I recently saw this tweet by 3blue1brown, and it got me thinking about how English phrases of the form "[noun] from [year]" work.

The distinction described in the tweet seems to reduce to the following example. If I say "person from 1995", to me this means a person living in the year 1995, perhaps one who has suddenly time-travelled to the present. If I say "computer from 1995", I interpret this instead as a computer in the present that has been around since 1995, but probably not a computer that has instantaneously appeared in the present from 1995.

If you are like me, then "person from 1920" means a person who is living in the year 1920, not a really old person in the present who has been around since 1920. The phrase "cat from 1995" feels more ambiguous to me: does it mean a time-travelling cat that suddenly appears in the present from 1995, or a really old cat that has been around since 1995? In other words, was the cat around during the intermediate years between 1995 and the present?

It seems from these examples that the likely interpretation of these phrases by a native English speaker depends on the degree of animacy of the noun involved. Is there a name for this linguistic phenomenon, or for some principle that could explain it, or am I off base here?

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    A priori, a person from 1995 to me is a person born (or at least living) in 1995, regardless of what time the locution is. A computer from 1995 is a computer ‘born’ in 1995 – most likely referring to it around that time, since computers rarely ‘live’ to be 25 years old. A cat from 1995 is similarly a cat born (or at least living) in 1995, presumably talked about in the context of that time, since cats also don’t generally live 25 years. All these can be changed by the right context, of course, including one that involves time travel. – Janus Bahs Jacquet Aug 4 at 21:35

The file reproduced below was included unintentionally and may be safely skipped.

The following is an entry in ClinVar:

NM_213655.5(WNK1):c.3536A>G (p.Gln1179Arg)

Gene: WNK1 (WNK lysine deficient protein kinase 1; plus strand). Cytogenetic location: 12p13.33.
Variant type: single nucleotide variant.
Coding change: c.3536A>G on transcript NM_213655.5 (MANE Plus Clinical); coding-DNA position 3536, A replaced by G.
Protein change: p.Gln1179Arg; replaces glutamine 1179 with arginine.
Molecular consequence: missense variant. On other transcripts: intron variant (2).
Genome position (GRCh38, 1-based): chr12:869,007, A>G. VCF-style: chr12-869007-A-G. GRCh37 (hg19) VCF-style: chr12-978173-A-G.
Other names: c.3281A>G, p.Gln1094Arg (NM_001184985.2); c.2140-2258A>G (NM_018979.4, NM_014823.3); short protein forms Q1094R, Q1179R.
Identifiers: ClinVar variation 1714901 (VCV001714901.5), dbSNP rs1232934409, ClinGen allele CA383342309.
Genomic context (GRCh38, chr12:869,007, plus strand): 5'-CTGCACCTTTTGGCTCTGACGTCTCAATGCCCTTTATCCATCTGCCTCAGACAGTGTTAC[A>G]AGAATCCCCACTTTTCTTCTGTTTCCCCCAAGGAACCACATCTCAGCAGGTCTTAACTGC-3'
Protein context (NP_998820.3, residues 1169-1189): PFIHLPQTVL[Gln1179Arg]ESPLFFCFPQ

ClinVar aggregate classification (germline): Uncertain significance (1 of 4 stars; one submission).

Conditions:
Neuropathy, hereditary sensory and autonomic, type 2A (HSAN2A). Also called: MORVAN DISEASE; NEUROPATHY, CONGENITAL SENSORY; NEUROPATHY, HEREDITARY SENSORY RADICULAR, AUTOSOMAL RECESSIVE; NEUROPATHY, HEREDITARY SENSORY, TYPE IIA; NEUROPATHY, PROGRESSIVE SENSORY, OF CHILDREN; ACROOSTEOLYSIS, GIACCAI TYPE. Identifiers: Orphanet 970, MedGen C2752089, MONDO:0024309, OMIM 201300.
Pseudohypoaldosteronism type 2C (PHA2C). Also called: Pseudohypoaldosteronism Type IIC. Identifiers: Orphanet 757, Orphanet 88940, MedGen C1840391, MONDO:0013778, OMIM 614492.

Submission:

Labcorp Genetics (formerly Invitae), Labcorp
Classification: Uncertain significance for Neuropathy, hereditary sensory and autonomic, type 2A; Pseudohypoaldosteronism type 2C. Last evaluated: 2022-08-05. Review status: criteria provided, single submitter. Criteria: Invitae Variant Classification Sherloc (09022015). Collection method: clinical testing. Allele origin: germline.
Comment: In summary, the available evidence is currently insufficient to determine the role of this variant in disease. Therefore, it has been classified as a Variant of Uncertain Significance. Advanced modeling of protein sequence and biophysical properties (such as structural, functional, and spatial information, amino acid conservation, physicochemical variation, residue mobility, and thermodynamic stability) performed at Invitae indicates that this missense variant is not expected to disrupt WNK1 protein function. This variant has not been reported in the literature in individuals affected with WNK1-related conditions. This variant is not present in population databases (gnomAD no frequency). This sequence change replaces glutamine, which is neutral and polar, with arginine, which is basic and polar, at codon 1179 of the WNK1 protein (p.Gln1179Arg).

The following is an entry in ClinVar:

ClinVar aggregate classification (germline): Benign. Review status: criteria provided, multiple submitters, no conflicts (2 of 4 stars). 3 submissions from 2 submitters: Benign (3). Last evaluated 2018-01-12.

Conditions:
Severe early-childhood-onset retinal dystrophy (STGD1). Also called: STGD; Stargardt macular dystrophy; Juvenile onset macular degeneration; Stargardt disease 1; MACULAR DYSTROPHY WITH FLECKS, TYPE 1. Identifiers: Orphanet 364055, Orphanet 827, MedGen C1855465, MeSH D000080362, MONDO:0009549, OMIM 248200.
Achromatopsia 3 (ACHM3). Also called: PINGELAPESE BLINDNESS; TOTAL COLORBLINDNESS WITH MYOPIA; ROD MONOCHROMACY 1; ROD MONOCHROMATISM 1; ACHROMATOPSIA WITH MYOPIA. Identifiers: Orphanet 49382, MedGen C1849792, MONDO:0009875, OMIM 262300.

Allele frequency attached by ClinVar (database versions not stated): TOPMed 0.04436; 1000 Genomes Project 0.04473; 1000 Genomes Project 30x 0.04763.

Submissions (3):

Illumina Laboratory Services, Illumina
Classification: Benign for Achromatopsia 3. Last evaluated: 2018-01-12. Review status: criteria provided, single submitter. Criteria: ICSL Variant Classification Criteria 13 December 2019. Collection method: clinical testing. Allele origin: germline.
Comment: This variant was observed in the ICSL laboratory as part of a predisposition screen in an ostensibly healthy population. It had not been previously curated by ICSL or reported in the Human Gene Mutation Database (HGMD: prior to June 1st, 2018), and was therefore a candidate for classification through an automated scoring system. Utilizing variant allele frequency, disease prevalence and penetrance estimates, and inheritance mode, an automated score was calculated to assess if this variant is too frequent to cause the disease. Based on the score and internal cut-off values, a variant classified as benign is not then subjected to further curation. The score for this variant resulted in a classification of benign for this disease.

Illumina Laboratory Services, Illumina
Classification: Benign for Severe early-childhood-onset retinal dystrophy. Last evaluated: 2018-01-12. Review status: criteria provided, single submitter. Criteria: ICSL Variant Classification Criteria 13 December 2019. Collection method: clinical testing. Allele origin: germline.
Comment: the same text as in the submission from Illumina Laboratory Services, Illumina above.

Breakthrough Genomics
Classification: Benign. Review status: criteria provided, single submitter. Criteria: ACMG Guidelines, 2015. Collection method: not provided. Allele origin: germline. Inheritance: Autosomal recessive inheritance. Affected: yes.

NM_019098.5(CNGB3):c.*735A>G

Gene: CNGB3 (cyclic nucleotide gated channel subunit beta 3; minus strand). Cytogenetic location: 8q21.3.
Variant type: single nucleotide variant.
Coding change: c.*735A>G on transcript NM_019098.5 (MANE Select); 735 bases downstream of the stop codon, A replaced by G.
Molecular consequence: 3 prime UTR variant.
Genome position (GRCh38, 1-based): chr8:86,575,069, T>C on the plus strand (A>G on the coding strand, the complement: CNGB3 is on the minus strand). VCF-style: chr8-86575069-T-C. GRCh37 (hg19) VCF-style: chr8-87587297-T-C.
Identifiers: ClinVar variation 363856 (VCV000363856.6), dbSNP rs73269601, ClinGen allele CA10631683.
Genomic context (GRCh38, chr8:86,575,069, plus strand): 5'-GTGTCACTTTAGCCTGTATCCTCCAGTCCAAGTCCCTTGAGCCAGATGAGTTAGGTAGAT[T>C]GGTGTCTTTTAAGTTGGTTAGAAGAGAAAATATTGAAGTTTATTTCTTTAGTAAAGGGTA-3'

• Then you and I differ in this. To me, a "person from 1995" strongly suggests a person living in 1995 or a person who has suddenly appeared in the present from 1995, rather than a person who was, say, born in 1995 and is still alive. On the other hand, a "computer from 1995" strongly suggests to me a computer that was around in 1995 and is still around today. It is possible this is merely a matter of individual variation in English usage, but I suspect it is a real distinction. – user514014 Aug 5 at 21:01
  • Logic and reality are the main drivers for me. If I say, “Jesus, people from 1995 are like at the prime age for babies, how the hell did that happen?”, then I would find it very hard to read it as anything other than people born in 1995. If I say, “Jesus, what are you wearing? You look like a backup dancer from 1995!”, then I would assume it’s referring to someone who was a dancer in 1995, not a dancer born in 1995. But devoid of context, the former would be more likely than the latter to me. – Janus Bahs Jacquet Aug 5 at 21:08
  • I would normally take a person from 1995 to refer to someone who has not lived through the intervening years. For me the expression is not a good fit for someone who was born in 1995 and has been shaped by everything that has happened since. I think computers are different in a couple of ways. They are not shaped by their experience (so a computer made in 1995 is still of 1995 spec today), and their design changes a lot from year to year (whereas the babies born in 1995 were essentially the same as the babies being born today). – rchivers Aug 6 at 4:47
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    Cats do learn but they aren’t really shaped by the historical context they live in, so for present purposes they aren’t like us. On the other hand the kittens born in 1995 were essentially the same as the kittens born today, so they aren’t like computers either. I think you would only find expressions like a cat from 1995 in some context where the cat had been personified. There’s just nothing corresponding to 1995 spec in relation to cats as they really are. Wine is an interesting case because a wine from 1995 means both that it was made in 1995 and that has had 25 years to develop. – rchivers Aug 6 at 4:48

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